MAG

The future of the multiplayer shooter?

When Sony revealed MAG - no-one's referring to it as Massive Action Game any more, it seems - at E3 last year, its promise of 256-player online modern warfare raised a few eyebrows. Not that we didn't believe it; we did, however, wonder how it could possibly hang together. Even in MMOs, you rarely get that many people in a single conflict, and when it does happen (in EVE Online, say) precious few understand what's going on, or can perceive it through the juddering lag. Surely a multiplayer FPS on that scale could only go one of two ways: complex, tactical and dry, or sheer bloody chaos.

Zipper Interactive knows better. After 12 games in 13 years, most of them in Sony's quietly huge SOCOM series (racking up 10 million sales to date), it should. And just because it has a history in military training software doesn't mean it doesn't understand the meaning of fun.

MAG is fun. In fact, it's massive fun. It's fast and loose, free-flowing, improvisational, spectacular, structured without being too rigid; it accommodates lone wolves, team players and power-trippers alike, and makes it easy for players themselves to direct the action. You'd expect it to be intimidating, but it actually feels like the FPS for everybody. Even after just one 20-minute, 128-player match, it's hard to shake the feeling that, one day, all multiplayer shooters will be made in its image.

In a way, the concept is very simple. Zipper takes that scary number of players, breaks it down into something friendly and familiar - squads of eight facing off in 16-player struggles for an objective or two - and then builds it up again. 16-player skirmishes segue smoothly into 32-player firefights as squads converge. Then 32 players become 64 as attackers and defenders move on from subsidiary to primary objectives. Then you look over a hill, or a building, and see the mirror image of the battle you're fighting on the other side of the map. Then it happens again.

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A vacation in a foreign land. Uncle Sam does the best he can.

"If you're talking sheer chaos, in terms of, if you drop 256 players into a village square like an arena, that's going to be unmitigated," says creative director Ed Byrne. "So what we wanted to do is build that intensity and use that flow to direct players from small encounters to larger, and to basically make sure that squads link up actually more like a realistic military operation."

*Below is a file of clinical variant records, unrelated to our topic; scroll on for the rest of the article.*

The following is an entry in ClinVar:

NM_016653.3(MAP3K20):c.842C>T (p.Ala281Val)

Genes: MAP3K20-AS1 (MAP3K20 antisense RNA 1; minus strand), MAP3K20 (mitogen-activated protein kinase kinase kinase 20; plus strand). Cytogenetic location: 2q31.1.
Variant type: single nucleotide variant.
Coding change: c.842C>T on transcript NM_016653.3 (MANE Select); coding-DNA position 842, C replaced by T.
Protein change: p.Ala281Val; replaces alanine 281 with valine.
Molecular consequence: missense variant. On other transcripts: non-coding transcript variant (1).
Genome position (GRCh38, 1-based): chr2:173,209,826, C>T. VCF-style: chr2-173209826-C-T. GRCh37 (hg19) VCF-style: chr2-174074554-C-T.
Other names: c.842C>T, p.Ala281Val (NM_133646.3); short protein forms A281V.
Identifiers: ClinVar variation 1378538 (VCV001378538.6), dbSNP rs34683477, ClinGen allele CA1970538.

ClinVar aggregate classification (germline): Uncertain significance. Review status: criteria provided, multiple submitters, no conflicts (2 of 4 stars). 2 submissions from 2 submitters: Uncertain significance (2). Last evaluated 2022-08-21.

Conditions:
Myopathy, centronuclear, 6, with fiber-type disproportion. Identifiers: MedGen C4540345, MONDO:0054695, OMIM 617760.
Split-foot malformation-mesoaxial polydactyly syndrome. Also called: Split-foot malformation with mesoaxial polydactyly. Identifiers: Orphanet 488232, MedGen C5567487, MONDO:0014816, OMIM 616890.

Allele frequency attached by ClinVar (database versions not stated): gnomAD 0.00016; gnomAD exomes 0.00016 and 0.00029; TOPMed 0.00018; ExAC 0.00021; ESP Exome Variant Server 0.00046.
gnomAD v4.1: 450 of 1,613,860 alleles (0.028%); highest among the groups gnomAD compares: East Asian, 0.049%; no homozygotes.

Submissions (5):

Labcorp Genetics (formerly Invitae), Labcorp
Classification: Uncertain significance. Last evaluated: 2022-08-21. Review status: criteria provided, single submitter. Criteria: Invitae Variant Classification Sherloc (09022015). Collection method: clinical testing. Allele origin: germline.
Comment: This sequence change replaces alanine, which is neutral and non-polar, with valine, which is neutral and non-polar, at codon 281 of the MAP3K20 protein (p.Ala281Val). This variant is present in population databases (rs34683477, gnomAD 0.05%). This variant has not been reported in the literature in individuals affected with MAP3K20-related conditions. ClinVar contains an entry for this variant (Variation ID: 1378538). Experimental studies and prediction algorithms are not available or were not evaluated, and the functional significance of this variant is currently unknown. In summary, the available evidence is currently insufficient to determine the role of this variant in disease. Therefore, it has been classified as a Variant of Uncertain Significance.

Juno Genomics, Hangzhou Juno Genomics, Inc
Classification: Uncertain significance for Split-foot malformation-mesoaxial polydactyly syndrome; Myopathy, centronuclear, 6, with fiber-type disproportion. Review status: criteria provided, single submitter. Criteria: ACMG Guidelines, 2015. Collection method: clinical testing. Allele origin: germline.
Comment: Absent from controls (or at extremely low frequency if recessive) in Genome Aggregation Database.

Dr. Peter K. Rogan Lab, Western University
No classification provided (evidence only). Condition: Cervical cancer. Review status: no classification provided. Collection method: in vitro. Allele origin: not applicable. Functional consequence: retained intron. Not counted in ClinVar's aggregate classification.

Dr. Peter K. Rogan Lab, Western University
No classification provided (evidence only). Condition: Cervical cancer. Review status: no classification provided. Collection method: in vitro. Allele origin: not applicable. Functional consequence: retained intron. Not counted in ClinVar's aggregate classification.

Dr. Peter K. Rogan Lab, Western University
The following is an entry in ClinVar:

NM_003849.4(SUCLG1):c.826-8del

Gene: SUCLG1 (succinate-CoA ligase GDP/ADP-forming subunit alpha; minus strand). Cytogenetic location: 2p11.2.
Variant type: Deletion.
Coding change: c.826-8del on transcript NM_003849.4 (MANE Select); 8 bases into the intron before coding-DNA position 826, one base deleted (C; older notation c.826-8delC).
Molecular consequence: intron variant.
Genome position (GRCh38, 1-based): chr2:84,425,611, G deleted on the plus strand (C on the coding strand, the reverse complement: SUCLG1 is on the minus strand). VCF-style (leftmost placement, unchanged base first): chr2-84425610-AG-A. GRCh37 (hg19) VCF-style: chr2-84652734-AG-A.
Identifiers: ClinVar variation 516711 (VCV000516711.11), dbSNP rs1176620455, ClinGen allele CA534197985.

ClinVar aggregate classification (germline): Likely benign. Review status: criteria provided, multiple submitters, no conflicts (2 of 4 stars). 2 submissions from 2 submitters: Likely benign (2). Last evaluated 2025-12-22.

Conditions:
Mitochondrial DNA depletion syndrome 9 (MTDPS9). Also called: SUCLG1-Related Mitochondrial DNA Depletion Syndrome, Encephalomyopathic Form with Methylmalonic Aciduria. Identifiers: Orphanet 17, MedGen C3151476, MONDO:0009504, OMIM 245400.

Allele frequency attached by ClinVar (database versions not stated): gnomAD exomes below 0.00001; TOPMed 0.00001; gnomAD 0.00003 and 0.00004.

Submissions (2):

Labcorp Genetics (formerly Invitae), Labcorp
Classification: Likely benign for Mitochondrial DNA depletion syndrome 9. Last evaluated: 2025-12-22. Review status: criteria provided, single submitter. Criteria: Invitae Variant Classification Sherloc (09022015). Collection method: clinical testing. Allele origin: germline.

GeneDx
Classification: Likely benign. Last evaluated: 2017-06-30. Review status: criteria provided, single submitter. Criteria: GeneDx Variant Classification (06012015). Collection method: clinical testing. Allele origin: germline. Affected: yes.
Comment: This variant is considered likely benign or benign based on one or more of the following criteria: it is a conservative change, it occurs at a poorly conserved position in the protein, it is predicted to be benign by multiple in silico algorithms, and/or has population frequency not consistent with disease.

Orchestrating battles on this scale involves a light touch, he explains. You need to direct the fight through careful level design, but also leave players freedom to spread out. "It's through level design and through the flow from beginning to end of the map as you go through the objectives that we mitigate the chaos. The other [method] is simply allowing players to have some freedom on where to go, so if a player is basically overwhelmed by the amount of combat that he's seeing, he can not only retreat backwards but he can go laterally and join the areas that are happening on either side of him."

There'll be a benefit to sticking with your squad, however. 64- or 128-man armies are divided into eight-man squads and 32-strong platoons, and each of these is assigned a leader, with the OIC (Officer In Charge) sitting at the top. Squad and platoon leaders have special skills, ranging from team buffs to tactical support (artillery strikes, A10 strafing runs - big bangs, basically) to powerful strategic manoeuvres like satellite sweeps or blockades.

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Now you remember what the draftman said: nothing to do all day but stay in bed.

Perhaps more importantly, they can set FRAGO (fragmentary orders) objectives. These clearly direct players to primary and secondary objectives on the map: disable this anti-air gun so we can call in airstrikes, take over this bunker so the enemy can't use it as a spawn point, steal this experimental vehicle to win the game. You get double the experience points for focusing on FRAGO objectives, and big bonuses for actually completing them, so your character ranks up faster. Ranking up unlocks weapons, develops your skills in the three class disciplines - medic, engineer and assault - and, eventually, grants access to those command roles. It's a virtuous circle that doesn't force organised play, but rewards it at every level.

"Part of the fantasy of scale on one end of the spectrum is being a soldier, being an operative in that large battle," says Byrne. "But for many players the fantasy on the other end of the spectrum is being in charge. And we wanted to make sure that when we dealt with scale, we weren't simply, again, just dropping people into an arena and having them fight each other. We wanted the fantasy fulfilment to be on the leadership side as well, for the admittedly, probably smaller number of players who want to be OICs - to give them the opportunity to participate on a more strategic level."

Even OICs are warriors on the ground, however. There's a neat 3D tactical map that every player can view, but only commanders can interact with, setting objectives and deploying assets. But there's no separate, high-level RTS-style view of the action. "We didn't want them basically to get stuck in there like they're playing a map," says Byrne. "So OICs and platoon leaders and squad leaders are all able to, and encouraged to, basically be in the field fighting, and then juggle their duties behind the gun and behind the interface in terms of their play-style."

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